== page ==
Academy of the Humanities and the Academy of Social Sciences Summit

Canberra, 26 July 2001

Dinner Address: Dr Terry Cutler

This is a refreshing and friendly setting to be in as one of my early outings as the new Chairman of the Australia Council. My appointment to the Council was reported with headlines like "technologist to be arts czar". So it is ironical, and very appropriate here, to point out that my educational background was in the humanities - in the History School at the University of Melbourne; and that my entry into the technology sector was entirely accidental. During one of my first of many life crises - this one was over whether to be or not be an academic - I opted to try the other world and while I sorted myself out I signed up for a temporary job with a very 1970s multidisciplinary think tank in what was then Telecom Australia. At the time I was told that, as a non-engineer, I had no career prospects. So perhaps it was a portent that even then I felt impelled to prove and promote the value of the arts!

The first two chairs of the Australia Council, Nugget Coombs and Professor Peter Karmel, would also feel thoroughly at home at your summit today. Many of the challenges they articulated in the early years of the Council are still the pressing issues of today. Arguably even more so.

Why are humanities and arts important in Australia in a digital era, a 21st century society?

The humanities and arts are important as part of the overall, crucial importance of education, and the quality of that education.

Last week I took part in the inaugural meeting of South Australia's International Advisory Panel established to advice the State on responses to the emerging global information economy. One Panel member, Dame Bridget Olgivie, until recently head of the Wellcome Trust in the UK, told a wonderful story about her background. She grew up in Northern NSW, on the land. Her father was regarded as eccentric by his neighbours for three reasons: he had a degree from Oxford, he drank claret with meals, and he believed in educating his daughter. Dame Bridget recounted how once her father's bank manager told him he would be wiser to spend his money on fertiliser than on Bidget's education, and he replied: "Education is the best fertiliser".

But tonight we need to ask what sort of education provides the best fertiliser. I argue that the arts are the important fertilisers of creativity and imagination. Peter Sellars, another member of that International Panel in Adelaide, summed it up for me when he said: the arts give us "images of realities under construction". I can think of no better definition of the process of innovation.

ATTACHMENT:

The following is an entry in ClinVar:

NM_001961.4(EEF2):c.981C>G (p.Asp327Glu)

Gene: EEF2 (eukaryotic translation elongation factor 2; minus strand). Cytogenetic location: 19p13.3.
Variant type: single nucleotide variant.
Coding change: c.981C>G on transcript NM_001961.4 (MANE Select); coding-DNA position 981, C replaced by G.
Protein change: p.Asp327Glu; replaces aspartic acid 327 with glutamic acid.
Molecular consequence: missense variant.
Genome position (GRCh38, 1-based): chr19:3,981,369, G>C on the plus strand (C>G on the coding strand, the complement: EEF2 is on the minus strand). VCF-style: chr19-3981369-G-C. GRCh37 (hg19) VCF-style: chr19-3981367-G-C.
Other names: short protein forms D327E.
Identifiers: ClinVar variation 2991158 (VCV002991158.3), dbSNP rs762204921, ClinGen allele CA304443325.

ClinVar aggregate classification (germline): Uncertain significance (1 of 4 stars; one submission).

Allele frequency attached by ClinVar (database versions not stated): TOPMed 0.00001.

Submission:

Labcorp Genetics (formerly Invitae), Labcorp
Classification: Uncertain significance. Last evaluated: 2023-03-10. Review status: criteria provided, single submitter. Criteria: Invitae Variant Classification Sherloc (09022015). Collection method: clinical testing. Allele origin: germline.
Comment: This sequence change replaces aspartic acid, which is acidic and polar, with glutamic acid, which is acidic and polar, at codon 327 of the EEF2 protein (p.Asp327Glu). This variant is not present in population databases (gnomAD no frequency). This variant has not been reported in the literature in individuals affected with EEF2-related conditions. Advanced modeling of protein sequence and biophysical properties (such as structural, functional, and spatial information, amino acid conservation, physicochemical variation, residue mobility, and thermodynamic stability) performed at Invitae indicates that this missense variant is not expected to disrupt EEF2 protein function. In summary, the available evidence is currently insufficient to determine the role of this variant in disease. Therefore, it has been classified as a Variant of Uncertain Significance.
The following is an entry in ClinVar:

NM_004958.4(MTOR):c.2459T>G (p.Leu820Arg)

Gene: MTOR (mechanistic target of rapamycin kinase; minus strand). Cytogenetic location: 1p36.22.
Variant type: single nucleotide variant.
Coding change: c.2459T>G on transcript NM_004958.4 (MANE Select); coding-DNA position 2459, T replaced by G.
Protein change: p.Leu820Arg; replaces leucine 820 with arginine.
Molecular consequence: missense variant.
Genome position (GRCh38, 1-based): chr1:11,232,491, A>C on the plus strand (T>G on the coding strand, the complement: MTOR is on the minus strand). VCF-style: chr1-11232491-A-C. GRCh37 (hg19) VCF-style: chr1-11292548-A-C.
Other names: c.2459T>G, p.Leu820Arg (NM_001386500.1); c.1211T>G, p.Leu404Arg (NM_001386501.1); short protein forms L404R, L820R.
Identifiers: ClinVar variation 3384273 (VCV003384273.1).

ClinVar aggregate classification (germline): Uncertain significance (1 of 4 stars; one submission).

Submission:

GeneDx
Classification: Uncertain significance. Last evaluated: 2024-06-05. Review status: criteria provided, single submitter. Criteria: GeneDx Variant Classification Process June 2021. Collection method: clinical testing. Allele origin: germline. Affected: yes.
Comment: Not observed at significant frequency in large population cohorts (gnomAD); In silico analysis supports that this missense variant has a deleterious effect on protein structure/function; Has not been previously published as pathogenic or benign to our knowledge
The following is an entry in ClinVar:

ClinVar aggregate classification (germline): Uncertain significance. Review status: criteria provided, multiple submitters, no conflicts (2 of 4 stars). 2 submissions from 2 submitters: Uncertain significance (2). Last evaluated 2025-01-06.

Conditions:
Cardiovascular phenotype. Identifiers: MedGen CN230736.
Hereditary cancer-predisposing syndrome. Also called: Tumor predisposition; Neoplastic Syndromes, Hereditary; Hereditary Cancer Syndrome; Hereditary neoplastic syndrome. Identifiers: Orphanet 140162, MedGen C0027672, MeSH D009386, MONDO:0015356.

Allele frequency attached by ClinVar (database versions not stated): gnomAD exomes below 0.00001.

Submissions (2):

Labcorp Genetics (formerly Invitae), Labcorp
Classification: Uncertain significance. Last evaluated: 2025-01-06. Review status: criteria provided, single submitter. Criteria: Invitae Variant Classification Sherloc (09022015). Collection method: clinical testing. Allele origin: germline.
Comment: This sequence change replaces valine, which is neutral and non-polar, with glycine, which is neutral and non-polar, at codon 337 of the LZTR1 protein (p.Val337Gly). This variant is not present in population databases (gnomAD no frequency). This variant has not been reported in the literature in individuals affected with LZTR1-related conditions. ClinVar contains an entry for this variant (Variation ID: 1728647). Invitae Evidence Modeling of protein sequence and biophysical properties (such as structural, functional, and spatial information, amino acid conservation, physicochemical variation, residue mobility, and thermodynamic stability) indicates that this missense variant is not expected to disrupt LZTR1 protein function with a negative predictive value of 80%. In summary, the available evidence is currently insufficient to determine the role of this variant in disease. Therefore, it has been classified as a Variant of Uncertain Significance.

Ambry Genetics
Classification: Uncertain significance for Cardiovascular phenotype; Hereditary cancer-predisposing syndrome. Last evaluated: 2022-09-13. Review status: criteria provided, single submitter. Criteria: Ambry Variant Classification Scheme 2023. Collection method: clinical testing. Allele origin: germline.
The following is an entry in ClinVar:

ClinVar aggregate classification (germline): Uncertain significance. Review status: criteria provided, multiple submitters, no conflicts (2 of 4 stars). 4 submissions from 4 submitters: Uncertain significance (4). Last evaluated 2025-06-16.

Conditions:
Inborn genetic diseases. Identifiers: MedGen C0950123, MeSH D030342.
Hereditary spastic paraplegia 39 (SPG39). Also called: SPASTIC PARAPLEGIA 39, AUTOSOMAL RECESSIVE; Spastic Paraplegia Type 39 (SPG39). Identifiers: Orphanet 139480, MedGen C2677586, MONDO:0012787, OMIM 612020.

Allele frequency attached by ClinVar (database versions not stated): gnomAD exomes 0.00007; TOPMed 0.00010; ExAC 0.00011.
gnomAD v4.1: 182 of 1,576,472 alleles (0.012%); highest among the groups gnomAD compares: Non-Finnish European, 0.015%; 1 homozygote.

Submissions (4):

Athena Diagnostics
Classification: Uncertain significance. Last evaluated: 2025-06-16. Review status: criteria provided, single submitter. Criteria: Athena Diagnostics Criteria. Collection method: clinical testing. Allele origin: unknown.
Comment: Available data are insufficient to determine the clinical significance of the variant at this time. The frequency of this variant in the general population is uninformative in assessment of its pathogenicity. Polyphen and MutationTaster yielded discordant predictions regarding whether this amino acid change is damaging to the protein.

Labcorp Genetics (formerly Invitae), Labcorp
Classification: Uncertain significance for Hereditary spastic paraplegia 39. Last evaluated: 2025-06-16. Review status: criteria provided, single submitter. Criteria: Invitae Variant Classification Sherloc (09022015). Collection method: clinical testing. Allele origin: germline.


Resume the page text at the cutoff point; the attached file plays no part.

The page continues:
One of our chronic problems is the 20th century disease of binary functions: the silos and tyranny of categories (and faculties): science versus the liberal arts; research versus teaching. This reductionist worldview is very much a product of the landscape of the industrial era.

The industrial revolution was very much about this specialisation of function. The information revolution is very much about the function of special people, knowledge workers - or Robert Reich's richer term: symbolic analysts.

As Richard Rosecrance argues, if services and intellectual property are the focus of future economies (rather than manufacturing and land values), then creativity and innovation are core assets, and education is the essential founding investment in that future.

We now know --research in the US, UK and here all show -- that the arts are vital to the economic health of cities and communities and that they improve academic achievement in children. It also seems true that the greater the economic disadvantage of the child, the greater the improvement in achievement.

The humanities and arts are also important on the basis of pure economics. Creative and copyright industries are the United States' biggest exports. By contrast, Australia's trade deficit in the creative industries and intellectual property is growing.

We also now know that, in the global competition between economic regions for investment and people attraction (and retention), a key discriminator is the relative attractiveness of locations in terms of amenities, lifestyle and cultural richness. Just this morning I happened to be talking to a bright, wealthy expatriate who has been living in the US. Contemplating a return to Australia he volunteered "cultural richness" as the key criterion in his choice of city location. Pushed further about the cultural parameters in the trade off between US and Australian cities he mentioned, in order, the cultural richness represented by the ABC, SBS, and state funded performing arts companies.

Why we shouldn't be satisfied with where we are at the moment.

If the arts are of importance to the economy and our social health, then we have no cause to be complacent when we look at our present situation. One of my main takeaways from the International Panel in Adelaide was the unanimous view of the members that the steady decline in the quality of university teaching was a major cause of concern in the UK and Australia.

There has also been a steady de-funding of the humanities and liberal arts (across teaching, practitioner training, and research) just at a time when the arts are becoming increasingly important within the knowledged-based economy.